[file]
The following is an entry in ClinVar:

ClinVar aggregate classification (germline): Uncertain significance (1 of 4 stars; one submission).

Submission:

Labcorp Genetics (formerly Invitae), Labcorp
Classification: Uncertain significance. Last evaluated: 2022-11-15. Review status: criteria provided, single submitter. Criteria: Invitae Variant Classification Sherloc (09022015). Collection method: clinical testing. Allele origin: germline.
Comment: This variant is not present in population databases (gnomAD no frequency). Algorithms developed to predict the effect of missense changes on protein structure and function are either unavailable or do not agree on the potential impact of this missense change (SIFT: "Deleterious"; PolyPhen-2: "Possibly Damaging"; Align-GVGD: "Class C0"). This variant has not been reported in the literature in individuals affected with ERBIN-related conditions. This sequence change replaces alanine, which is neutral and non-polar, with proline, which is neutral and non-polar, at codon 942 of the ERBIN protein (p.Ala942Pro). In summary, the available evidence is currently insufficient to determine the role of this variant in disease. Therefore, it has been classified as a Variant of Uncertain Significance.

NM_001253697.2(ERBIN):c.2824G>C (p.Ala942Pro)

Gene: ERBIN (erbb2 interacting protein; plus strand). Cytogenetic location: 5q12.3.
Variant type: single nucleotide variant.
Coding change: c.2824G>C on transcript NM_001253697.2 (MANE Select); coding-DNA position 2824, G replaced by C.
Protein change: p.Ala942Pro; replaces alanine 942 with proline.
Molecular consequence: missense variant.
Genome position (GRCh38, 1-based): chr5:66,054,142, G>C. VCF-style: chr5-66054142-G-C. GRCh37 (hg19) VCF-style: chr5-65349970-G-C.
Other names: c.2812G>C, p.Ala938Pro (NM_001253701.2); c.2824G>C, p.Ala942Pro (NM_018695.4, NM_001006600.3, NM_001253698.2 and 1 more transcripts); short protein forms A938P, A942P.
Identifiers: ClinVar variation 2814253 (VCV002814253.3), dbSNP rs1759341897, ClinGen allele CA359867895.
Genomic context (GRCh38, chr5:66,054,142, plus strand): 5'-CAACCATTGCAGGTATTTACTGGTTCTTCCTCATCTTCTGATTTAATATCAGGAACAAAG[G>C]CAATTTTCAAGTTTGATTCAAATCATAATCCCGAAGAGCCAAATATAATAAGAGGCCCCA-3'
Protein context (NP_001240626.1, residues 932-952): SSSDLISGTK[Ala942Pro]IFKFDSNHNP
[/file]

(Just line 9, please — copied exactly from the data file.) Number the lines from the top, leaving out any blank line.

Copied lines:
Variant type: single nucleotide variant.